Corn: Leave un-husked in an open container if you must, but corn really is best eaten sooner than later for maximum flavor.

Cucumber: Wrap in a moist towel in the fridge. If you’re planning on eating them within a day or two after buying them, they should be fine left out in a cool room.

Eggplant: Does fine left out in a cool room. Don’t wash it; eggplant doesn’t like any extra moisture around its leaves. For longer storage- place loose, in the crisper.

Garlic: Store in a cool, dark, place.

Greens: remove any bands, twist ties, etc. most greens must be kept in an air-tight container with a damp cloth- to keep them from drying put Kale, collards, and chard even do well in a cup of water on the counter or fridge.

Green Beans: They like humidity, but not wetness. A damp cloth draped over an open or loosely closed container.

Lettuce: Keep damp in an airtight container in the fridge.

Leeks: Leave in an open container in the crisper wrapped in a damp cloth or in a shallow cup of water on the counter ( just so the very bottom of the stem has water).

Onion: Store in a cool, dark and dry, place- good air circulation is the best, so don’t stack them.

Mushrooms: Keep mushrooms in the refrigerator in its original wrapping. If you are using some of the mushrooms, try to open a corner of the plastic wrap and just take what you need. Then, cover with a paper towel and cover with more plastic wrap and place back in the refrigerator.

Peppers: Sweet/ Hot/ Bell- Store in a plastic bag before placing in crisper or fridge. Green peppers stay fresh longer than orange or red peppers. Will last 1-2 weeks in the fridge or up to 10 months in the freezer. To freeze, cut into slices and place on a cookie sheet in the freezer until frozen, then place in an airtight container or freezer bag and return to freezer.

Potatoes: Store in a cool, dark and dry place, such as a box in a dark corner of a pantry; a paper bag also works well.

Snap Peas: Refrigerate in an open container

Spinach: Store loose in an open container in the crisper, cool as soon as possible. spinach loves to stay cold.

Summer Squash: Does fine for a few days if left out on a cool counter, even after being cut.

Sweet Potatoes: Store in a cool, dark, well-ventilated place. Never refrigerate- sweet potatoes don’t like the cold.

Zucchini: Does fine for a few days if left out on a cool counter, even after cut. Wrap in a cloth and refrigerate for longer storage.

How to Store Fruit:

Apples: Store on a cool counter or shelf for up to two weeks. For longer storage in a cardboard box in the fridge.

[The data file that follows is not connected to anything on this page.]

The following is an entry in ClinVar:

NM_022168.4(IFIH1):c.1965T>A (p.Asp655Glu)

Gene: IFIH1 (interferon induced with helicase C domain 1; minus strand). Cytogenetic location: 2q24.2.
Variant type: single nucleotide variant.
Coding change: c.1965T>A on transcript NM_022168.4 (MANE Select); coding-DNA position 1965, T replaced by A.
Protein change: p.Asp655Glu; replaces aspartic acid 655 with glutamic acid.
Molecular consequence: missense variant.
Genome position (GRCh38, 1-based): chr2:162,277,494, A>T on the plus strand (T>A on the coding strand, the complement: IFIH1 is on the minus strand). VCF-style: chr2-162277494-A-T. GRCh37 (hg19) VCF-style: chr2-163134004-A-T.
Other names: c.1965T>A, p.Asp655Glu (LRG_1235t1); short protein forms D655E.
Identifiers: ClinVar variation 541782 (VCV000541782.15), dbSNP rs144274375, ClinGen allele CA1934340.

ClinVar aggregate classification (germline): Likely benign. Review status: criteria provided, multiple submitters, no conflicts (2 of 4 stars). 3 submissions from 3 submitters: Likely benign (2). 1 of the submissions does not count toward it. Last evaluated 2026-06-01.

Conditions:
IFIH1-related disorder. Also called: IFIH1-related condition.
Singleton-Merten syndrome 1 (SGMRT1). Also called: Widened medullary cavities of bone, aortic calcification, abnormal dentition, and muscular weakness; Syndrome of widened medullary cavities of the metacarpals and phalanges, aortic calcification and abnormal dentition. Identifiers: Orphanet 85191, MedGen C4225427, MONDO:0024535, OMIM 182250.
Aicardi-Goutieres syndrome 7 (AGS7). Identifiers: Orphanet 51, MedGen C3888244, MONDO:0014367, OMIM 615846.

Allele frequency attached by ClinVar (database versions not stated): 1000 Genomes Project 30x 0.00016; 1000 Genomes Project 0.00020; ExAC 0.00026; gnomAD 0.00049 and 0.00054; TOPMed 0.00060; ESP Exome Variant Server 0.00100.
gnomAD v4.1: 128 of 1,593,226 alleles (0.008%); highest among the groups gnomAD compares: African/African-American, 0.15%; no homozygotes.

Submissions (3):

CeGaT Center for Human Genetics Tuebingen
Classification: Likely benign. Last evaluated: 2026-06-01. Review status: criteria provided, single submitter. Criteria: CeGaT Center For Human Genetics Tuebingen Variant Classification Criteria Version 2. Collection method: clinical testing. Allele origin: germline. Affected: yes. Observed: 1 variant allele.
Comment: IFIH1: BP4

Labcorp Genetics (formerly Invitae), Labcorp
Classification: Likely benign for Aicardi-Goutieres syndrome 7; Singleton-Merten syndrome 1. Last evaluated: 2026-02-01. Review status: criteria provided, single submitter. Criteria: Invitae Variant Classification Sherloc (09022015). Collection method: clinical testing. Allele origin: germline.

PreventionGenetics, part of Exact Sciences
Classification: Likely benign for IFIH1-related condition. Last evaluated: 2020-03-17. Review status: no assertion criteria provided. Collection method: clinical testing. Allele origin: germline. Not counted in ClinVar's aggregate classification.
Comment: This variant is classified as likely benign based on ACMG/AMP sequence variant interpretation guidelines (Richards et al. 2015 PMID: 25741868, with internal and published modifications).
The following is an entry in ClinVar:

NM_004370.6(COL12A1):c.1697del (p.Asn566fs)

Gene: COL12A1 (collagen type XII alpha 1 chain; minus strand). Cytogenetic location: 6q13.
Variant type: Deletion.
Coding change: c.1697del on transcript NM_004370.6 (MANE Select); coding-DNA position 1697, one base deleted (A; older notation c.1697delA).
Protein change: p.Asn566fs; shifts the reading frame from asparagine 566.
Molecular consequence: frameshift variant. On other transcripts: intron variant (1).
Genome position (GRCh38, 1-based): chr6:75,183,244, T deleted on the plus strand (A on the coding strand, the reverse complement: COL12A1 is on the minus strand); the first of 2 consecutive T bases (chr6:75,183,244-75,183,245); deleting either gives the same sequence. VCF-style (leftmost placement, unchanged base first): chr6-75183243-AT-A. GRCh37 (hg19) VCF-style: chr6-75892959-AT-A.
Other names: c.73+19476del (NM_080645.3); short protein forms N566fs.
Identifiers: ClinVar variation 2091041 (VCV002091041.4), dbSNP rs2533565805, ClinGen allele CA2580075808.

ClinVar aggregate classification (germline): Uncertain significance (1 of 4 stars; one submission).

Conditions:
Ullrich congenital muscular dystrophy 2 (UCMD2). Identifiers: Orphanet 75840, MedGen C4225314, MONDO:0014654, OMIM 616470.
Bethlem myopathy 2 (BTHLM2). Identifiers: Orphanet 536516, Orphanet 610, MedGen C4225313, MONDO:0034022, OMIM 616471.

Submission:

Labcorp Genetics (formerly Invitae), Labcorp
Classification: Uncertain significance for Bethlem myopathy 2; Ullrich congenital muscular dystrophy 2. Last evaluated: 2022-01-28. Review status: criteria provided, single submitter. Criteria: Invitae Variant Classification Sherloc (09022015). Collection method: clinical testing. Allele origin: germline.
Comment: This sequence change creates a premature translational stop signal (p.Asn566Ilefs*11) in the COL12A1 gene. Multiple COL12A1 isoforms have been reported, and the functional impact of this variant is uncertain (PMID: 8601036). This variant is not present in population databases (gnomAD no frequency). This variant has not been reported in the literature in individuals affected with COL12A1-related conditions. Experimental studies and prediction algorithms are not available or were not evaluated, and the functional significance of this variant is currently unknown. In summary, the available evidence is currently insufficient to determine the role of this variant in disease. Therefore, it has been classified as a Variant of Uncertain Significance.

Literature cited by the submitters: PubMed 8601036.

Bananas: Take your bananas apart when you get home from the store. If you leave them connected at the stem, they ripen faster. Keep them on the counter, or in a basket with holes or openings to allow air to circulate.

Citrus: Store in a cool place, with good airflow, never in an airtight container.

Apricots: On a cool counter to room temperature or fridge if fully ripe.

Cherries: Store in an airtight container. don’t wash cherries until ready to eat, any added moisture encourages mold.

Berries: don’t forget they are fragile. Don’t stack them too high.

Grapes: Make sure to select clusters that are free from mold if you plan to keep them in your fridge. Another mistake people make when storing grapes is washing them before storing. While this may clean them and get rid of dirt, it will make the grapes mushy and promotes bacteria

Kiwi: Keep at room temperature until ripe and then place in the fridge.

Mangoes: Store on the counter until ripe or 2-5 days and then transfer them to the fridge for 5-7 days

Melons: uncut in a cool dry place, out of the sun up to a couple of weeks. Cut melons should be in the fridge, an open container is fine.

Nectarines: store in the fridge it is okay if it is ripe, but best taken out a day or two before you plan on eating them so they can soften at room temperature.

Peaches: refrigerate only when fully ripe, more firm fruit will ripen on the counter.

Pears: will keep for a few weeks on a cool counter, but fine in a paper bag. to make the ripening go faster, put an apple in there with them.

Plums: Keep plums at room temperature until they ripen. Once they are ripe, keep in the fridge for up to 5 more days

Pomegranates: keep up to a month stored on a cool counter.

Raspberries: wash your berries in a vinegar solution of 1 part vinegar to 3 parts water. Place berries in the fridge with a paper towel on the bottom. Replace the paper towel when it gets damp.

Strawberries: Don’t like to be wet. Do best in a paper bag in the fridge for up to a week.

Watermelon: Keep watermelon uncut on your counter at room temperature for up to 7-10 days. Cut watermelon can keep in the fridge for up to 2 days.

Screenshot, save to camera roll and enjoy:)